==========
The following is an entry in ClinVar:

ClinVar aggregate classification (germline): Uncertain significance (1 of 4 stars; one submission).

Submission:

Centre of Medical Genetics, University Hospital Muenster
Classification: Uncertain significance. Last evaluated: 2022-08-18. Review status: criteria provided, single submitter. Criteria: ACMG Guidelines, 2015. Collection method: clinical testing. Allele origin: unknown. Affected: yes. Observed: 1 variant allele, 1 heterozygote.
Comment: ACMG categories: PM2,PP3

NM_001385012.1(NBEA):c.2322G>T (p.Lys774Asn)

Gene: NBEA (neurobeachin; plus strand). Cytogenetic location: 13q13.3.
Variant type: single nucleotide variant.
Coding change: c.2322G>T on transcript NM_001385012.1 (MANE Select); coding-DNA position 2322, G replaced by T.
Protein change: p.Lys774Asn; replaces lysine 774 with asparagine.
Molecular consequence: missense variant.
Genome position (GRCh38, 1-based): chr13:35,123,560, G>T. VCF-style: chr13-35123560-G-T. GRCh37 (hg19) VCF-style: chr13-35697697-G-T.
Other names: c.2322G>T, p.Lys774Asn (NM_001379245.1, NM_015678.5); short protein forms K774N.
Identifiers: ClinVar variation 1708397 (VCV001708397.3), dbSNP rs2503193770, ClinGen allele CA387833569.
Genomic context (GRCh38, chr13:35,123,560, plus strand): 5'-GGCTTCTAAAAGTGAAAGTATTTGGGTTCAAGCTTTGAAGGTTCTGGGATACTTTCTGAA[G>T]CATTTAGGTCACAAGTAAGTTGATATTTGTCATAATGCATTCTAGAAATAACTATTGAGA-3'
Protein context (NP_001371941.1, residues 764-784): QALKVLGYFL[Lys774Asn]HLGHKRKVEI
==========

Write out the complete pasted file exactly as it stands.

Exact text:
The following is an entry in ClinVar:

ClinVar aggregate classification (germline): Uncertain significance (1 of 4 stars; one submission).

Submission:

Centre of Medical Genetics, University Hospital Muenster
Classification: Uncertain significance. Last evaluated: 2022-08-18. Review status: criteria provided, single submitter. Criteria: ACMG Guidelines, 2015. Collection method: clinical testing. Allele origin: unknown. Affected: yes. Observed: 1 variant allele, 1 heterozygote.
Comment: ACMG categories: PM2,PP3

NM_001385012.1(NBEA):c.2322G>T (p.Lys774Asn)

Gene: NBEA (neurobeachin; plus strand). Cytogenetic location: 13q13.3.
Variant type: single nucleotide variant.
Coding change: c.2322G>T on transcript NM_001385012.1 (MANE Select); coding-DNA position 2322, G replaced by T.
Protein change: p.Lys774Asn; replaces lysine 774 with asparagine.
Molecular consequence: missense variant.
Genome position (GRCh38, 1-based): chr13:35,123,560, G>T. VCF-style: chr13-35123560-G-T. GRCh37 (hg19) VCF-style: chr13-35697697-G-T.
Other names: c.2322G>T, p.Lys774Asn (NM_001379245.1, NM_015678.5); short protein forms K774N.
Identifiers: ClinVar variation 1708397 (VCV001708397.3), dbSNP rs2503193770, ClinGen allele CA387833569.
Genomic context (GRCh38, chr13:35,123,560, plus strand): 5'-GGCTTCTAAAAGTGAAAGTATTTGGGTTCAAGCTTTGAAGGTTCTGGGATACTTTCTGAA[G>T]CATTTAGGTCACAAGTAAGTTGATATTTGTCATAATGCATTCTAGAAATAACTATTGAGA-3'
Protein context (NP_001371941.1, residues 764-784): QALKVLGYFL[Lys774Asn]HLGHKRKVEI